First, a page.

One of Luis Bunuel's most free-form and purely Surrealist films, consisting of a series of only vaguely related episodes - most famously, the dinner party scene where people sit on ... See full summary »
When the young woman Tristana's mother dies, she is entrusted to the guardianship of the well-respected though old Don Lope. Don Lope is well-liked and well-known because of his honorable ... See full summary »
A surrealist tale of a man and a woman passionately in love with one another, but their attempts to consummate that passion are constantly thwarted by their families, the Church, and bourgeois society.
Caridad de Laberdesque
Celestine, the chambermaid, has new job on the country. The Monteils, who she works for are a group of strange people. The wife is frigid, her husband is always hunting (both animals and ... See full summary »
Several bourgeois friends planning to get together for dinner experience a succession of highly unusual occurrences that interfere with their expected dining enjoyment. Written by
Ed Cannon <firstname.lastname@example.org>
In an interview, co-writer Jean-Claude Carrière revealed he and Bunuel had a starting point for the story but then became stuck. After meeting with the Producer, Serge Silberman, Silberman gave them inspiration when he recounted a story of how he had run into two Brazilian friends in the streets of Paris. Silberman invited these friends to do dinner the following Tuesday, forgetting that he had another dinner that day. It happened so quickly the producer forgot to tell his wife. The two Brazilians and their wives turned up to the Silberman household on the Tuesday night after Mrs Silberman had eaten and settled down for the night, and was watching TV in her dressing gown when the doorbell rang. This real-life event was used in the film for a similar scene. See more »
After sending the terrorist out of his apartment, Rafael's position in the windows changes between shots. See more »
Finally, if you think about it, the only solution to starvation and poverty is in the hands of the army. You'll realize it in Miranda, when you have to open your pretty thighs to an infantry battalion.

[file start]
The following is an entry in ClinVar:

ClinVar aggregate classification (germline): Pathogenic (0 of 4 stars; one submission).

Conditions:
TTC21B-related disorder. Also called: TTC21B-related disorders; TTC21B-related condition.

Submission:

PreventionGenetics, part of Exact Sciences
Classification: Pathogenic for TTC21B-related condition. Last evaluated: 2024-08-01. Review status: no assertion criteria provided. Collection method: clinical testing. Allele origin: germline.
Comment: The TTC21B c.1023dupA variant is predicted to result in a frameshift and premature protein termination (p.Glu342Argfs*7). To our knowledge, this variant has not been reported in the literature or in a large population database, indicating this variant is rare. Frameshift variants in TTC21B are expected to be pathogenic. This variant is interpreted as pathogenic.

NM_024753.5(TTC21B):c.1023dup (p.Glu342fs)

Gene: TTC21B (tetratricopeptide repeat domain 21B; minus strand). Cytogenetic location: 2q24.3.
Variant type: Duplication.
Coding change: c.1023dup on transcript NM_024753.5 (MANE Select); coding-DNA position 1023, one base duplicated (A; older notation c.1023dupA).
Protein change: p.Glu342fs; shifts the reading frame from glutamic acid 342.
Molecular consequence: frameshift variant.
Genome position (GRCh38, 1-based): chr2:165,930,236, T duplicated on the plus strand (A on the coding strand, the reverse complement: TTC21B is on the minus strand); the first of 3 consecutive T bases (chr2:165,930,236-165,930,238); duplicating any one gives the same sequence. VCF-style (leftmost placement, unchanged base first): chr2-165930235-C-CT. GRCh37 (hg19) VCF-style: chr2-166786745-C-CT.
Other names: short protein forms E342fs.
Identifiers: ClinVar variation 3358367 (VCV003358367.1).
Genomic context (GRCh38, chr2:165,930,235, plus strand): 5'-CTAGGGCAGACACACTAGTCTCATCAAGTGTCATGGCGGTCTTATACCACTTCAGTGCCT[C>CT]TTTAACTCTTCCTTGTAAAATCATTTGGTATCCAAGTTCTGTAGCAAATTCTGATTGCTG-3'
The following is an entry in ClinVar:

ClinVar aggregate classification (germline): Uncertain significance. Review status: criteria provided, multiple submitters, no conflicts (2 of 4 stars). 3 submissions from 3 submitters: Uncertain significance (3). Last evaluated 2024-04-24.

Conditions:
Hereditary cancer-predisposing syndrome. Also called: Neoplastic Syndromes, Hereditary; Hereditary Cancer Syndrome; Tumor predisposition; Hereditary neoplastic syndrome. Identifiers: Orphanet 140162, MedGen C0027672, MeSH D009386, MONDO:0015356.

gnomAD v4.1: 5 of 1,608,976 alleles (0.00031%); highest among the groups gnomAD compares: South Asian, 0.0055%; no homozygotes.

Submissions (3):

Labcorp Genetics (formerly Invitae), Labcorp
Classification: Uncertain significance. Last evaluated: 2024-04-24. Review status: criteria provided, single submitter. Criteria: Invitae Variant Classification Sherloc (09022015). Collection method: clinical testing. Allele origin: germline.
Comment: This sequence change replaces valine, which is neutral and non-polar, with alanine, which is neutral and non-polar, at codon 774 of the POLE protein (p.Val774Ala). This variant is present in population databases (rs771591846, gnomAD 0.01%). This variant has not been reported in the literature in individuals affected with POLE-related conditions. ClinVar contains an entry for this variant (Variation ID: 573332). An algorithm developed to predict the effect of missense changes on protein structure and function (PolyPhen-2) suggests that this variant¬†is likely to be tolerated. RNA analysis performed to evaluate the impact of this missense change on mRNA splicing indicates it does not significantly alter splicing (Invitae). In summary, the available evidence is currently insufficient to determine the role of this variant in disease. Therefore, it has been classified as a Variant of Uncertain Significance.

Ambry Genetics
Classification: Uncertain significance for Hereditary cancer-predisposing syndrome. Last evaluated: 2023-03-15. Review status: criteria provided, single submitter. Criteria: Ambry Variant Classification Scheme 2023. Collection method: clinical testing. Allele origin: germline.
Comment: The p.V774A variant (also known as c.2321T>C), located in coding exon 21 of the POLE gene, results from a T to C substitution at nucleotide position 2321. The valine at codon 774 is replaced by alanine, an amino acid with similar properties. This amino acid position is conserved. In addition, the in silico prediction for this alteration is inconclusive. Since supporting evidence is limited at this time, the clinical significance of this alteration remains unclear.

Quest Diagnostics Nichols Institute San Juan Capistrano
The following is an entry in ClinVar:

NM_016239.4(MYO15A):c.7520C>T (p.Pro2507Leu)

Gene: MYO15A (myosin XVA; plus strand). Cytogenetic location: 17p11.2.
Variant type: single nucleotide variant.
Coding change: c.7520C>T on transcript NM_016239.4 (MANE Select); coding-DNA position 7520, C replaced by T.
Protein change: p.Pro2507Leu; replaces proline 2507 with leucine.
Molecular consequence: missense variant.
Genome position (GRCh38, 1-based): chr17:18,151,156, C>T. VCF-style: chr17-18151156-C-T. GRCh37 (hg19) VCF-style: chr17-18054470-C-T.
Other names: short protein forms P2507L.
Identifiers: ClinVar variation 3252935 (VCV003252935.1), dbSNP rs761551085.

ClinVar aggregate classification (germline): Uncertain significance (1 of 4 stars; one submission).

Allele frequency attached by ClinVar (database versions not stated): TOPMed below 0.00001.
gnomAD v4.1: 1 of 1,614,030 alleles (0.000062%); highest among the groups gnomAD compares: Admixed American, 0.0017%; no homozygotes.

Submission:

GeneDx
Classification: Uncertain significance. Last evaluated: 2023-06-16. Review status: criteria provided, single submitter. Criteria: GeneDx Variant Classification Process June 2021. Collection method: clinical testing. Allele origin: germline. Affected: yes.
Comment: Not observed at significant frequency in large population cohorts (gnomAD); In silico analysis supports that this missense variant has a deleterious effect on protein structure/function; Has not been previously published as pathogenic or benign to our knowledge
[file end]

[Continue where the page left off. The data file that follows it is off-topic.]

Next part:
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Leave it to Luis Bunuel to hit the head of the nail like he did here. The style and mood created by this movie is immaculate. It is a satirical look at complete bedlam through the eyes of our meticulous & pedantic champions. His camera, dialog, settings - everything stays true to his bourgeois focal point. And nowhere do you ever see them or the camera frame lose their cool
even with the world in shambles at every turn. They simply walk through
this movie the way blind persons would a construction site.
I've heard it said many times that Bunuel made the bourgeois class enemy number one throughout his lifetime - that, and the catholic church, who also receives a fair share of ridicule in the picture. While this movie is more like a dark comedy there is also, I believe, a strong spiritual/philosophical/& moral whatever statement here: That the world and all its unanswerable/unknowable/ & unwatchable chaos can not be simply pushed aside. You can not brush off the dirt and consider yourself above or separate from it. You are part of the whole, and you are most likely viewed as an ass by 95% of the rest of us to consider yourself otherwise. That IS something to laugh at. Bunuel's life and work was a heroic statement against such an unlikely target. It's Bunuel's arsenal of genius versus the impenetrable ignorance of this giant. Bunuel begrudgingly makes them the protagonists, but betrays them ever so slyly. I love it - a masterpiece.
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